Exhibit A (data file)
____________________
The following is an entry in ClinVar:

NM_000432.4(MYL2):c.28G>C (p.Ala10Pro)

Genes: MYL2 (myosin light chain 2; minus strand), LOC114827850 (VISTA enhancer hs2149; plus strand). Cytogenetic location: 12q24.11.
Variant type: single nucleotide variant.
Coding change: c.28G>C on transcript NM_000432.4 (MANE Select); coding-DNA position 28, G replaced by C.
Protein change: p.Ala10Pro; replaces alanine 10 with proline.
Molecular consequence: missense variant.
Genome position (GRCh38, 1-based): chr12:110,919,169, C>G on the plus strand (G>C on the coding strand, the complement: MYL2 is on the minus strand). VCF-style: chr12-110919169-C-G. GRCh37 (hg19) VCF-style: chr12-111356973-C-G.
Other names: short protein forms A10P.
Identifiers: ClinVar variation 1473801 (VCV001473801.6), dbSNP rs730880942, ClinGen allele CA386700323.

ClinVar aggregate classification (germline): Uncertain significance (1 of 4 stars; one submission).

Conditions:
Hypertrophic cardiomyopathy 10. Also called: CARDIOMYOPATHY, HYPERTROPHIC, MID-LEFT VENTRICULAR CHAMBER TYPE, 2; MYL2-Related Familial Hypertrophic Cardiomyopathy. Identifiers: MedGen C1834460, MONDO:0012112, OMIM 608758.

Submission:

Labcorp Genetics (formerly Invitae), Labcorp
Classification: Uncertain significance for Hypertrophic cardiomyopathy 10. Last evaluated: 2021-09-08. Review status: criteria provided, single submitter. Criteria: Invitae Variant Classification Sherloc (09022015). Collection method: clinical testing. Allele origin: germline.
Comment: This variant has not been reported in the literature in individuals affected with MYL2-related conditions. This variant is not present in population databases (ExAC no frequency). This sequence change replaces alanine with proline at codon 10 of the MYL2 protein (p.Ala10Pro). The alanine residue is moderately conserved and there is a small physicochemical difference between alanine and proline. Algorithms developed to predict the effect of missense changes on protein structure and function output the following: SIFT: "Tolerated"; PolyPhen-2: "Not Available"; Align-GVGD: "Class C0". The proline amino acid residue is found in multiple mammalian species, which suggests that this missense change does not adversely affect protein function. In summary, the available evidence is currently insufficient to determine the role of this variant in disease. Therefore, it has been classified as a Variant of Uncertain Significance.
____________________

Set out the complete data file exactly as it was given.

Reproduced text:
The following is an entry in ClinVar:

NM_000432.4(MYL2):c.28G>C (p.Ala10Pro)

Genes: MYL2 (myosin light chain 2; minus strand), LOC114827850 (VISTA enhancer hs2149; plus strand). Cytogenetic location: 12q24.11.
Variant type: single nucleotide variant.
Coding change: c.28G>C on transcript NM_000432.4 (MANE Select); coding-DNA position 28, G replaced by C.
Protein change: p.Ala10Pro; replaces alanine 10 with proline.
Molecular consequence: missense variant.
Genome position (GRCh38, 1-based): chr12:110,919,169, C>G on the plus strand (G>C on the coding strand, the complement: MYL2 is on the minus strand). VCF-style: chr12-110919169-C-G. GRCh37 (hg19) VCF-style: chr12-111356973-C-G.
Other names: short protein forms A10P.
Identifiers: ClinVar variation 1473801 (VCV001473801.6), dbSNP rs730880942, ClinGen allele CA386700323.

ClinVar aggregate classification (germline): Uncertain significance (1 of 4 stars; one submission).

Conditions:
Hypertrophic cardiomyopathy 10. Also called: CARDIOMYOPATHY, HYPERTROPHIC, MID-LEFT VENTRICULAR CHAMBER TYPE, 2; MYL2-Related Familial Hypertrophic Cardiomyopathy. Identifiers: MedGen C1834460, MONDO:0012112, OMIM 608758.

Submission:

Labcorp Genetics (formerly Invitae), Labcorp
Classification: Uncertain significance for Hypertrophic cardiomyopathy 10. Last evaluated: 2021-09-08. Review status: criteria provided, single submitter. Criteria: Invitae Variant Classification Sherloc (09022015). Collection method: clinical testing. Allele origin: germline.
Comment: This variant has not been reported in the literature in individuals affected with MYL2-related conditions. This variant is not present in population databases (ExAC no frequency). This sequence change replaces alanine with proline at codon 10 of the MYL2 protein (p.Ala10Pro). The alanine residue is moderately conserved and there is a small physicochemical difference between alanine and proline. Algorithms developed to predict the effect of missense changes on protein structure and function output the following: SIFT: "Tolerated"; PolyPhen-2: "Not Available"; Align-GVGD: "Class C0". The proline amino acid residue is found in multiple mammalian species, which suggests that this missense change does not adversely affect protein function. In summary, the available evidence is currently insufficient to determine the role of this variant in disease. Therefore, it has been classified as a Variant of Uncertain Significance.